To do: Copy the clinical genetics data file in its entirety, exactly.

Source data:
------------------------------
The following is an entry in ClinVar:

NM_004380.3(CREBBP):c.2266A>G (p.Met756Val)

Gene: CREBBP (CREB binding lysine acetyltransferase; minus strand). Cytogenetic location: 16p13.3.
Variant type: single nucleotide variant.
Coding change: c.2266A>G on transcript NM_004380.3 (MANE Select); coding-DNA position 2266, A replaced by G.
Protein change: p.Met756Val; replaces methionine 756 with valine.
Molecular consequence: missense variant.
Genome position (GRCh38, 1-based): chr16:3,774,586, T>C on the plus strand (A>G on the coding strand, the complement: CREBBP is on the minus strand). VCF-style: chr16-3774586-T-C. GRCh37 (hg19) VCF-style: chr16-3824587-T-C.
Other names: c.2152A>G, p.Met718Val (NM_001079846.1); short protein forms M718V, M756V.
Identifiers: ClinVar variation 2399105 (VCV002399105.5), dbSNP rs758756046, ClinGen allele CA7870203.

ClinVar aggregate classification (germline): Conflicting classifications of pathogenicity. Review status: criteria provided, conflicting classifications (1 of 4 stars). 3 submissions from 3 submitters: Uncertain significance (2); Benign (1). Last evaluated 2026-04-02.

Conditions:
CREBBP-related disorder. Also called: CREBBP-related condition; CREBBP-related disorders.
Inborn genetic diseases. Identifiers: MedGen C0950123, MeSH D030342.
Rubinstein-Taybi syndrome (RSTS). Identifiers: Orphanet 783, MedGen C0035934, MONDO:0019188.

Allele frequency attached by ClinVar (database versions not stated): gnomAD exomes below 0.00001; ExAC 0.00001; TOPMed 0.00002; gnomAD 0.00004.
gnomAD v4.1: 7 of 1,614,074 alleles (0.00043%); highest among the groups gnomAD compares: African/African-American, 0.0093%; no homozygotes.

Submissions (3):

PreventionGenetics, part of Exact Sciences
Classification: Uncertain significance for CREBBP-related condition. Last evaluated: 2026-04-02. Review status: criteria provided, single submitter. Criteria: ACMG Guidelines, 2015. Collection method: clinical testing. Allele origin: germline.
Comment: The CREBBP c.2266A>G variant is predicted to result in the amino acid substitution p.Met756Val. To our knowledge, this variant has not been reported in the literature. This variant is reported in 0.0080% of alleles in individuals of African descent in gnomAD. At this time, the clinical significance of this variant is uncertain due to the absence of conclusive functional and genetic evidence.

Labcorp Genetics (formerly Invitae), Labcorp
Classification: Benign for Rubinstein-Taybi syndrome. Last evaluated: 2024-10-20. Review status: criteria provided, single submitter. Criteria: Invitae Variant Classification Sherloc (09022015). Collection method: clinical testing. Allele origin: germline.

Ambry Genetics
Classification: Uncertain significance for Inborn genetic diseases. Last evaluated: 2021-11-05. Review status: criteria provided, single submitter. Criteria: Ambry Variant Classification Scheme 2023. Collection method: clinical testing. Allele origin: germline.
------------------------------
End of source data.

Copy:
The following is an entry in ClinVar:

NM_004380.3(CREBBP):c.2266A>G (p.Met756Val)

Gene: CREBBP (CREB binding lysine acetyltransferase; minus strand). Cytogenetic location: 16p13.3.
Variant type: single nucleotide variant.
Coding change: c.2266A>G on transcript NM_004380.3 (MANE Select); coding-DNA position 2266, A replaced by G.
Protein change: p.Met756Val; replaces methionine 756 with valine.
Molecular consequence: missense variant.
Genome position (GRCh38, 1-based): chr16:3,774,586, T>C on the plus strand (A>G on the coding strand, the complement: CREBBP is on the minus strand). VCF-style: chr16-3774586-T-C. GRCh37 (hg19) VCF-style: chr16-3824587-T-C.
Other names: c.2152A>G, p.Met718Val (NM_001079846.1); short protein forms M718V, M756V.
Identifiers: ClinVar variation 2399105 (VCV002399105.5), dbSNP rs758756046, ClinGen allele CA7870203.

ClinVar aggregate classification (germline): Conflicting classifications of pathogenicity. Review status: criteria provided, conflicting classifications (1 of 4 stars). 3 submissions from 3 submitters: Uncertain significance (2); Benign (1). Last evaluated 2026-04-02.

Conditions:
CREBBP-related disorder. Also called: CREBBP-related condition; CREBBP-related disorders.
Inborn genetic diseases. Identifiers: MedGen C0950123, MeSH D030342.
Rubinstein-Taybi syndrome (RSTS). Identifiers: Orphanet 783, MedGen C0035934, MONDO:0019188.

Allele frequency attached by ClinVar (database versions not stated): gnomAD exomes below 0.00001; ExAC 0.00001; TOPMed 0.00002; gnomAD 0.00004.
gnomAD v4.1: 7 of 1,614,074 alleles (0.00043%); highest among the groups gnomAD compares: African/African-American, 0.0093%; no homozygotes.

Submissions (3):

PreventionGenetics, part of Exact Sciences
Classification: Uncertain significance for CREBBP-related condition. Last evaluated: 2026-04-02. Review status: criteria provided, single submitter. Criteria: ACMG Guidelines, 2015. Collection method: clinical testing. Allele origin: germline.
Comment: The CREBBP c.2266A>G variant is predicted to result in the amino acid substitution p.Met756Val. To our knowledge, this variant has not been reported in the literature. This variant is reported in 0.0080% of alleles in individuals of African descent in gnomAD. At this time, the clinical significance of this variant is uncertain due to the absence of conclusive functional and genetic evidence.

Labcorp Genetics (formerly Invitae), Labcorp
Classification: Benign for Rubinstein-Taybi syndrome. Last evaluated: 2024-10-20. Review status: criteria provided, single submitter. Criteria: Invitae Variant Classification Sherloc (09022015). Collection method: clinical testing. Allele origin: germline.

Ambry Genetics
Classification: Uncertain significance for Inborn genetic diseases. Last evaluated: 2021-11-05. Review status: criteria provided, single submitter. Criteria: Ambry Variant Classification Scheme 2023. Collection method: clinical testing. Allele origin: germline.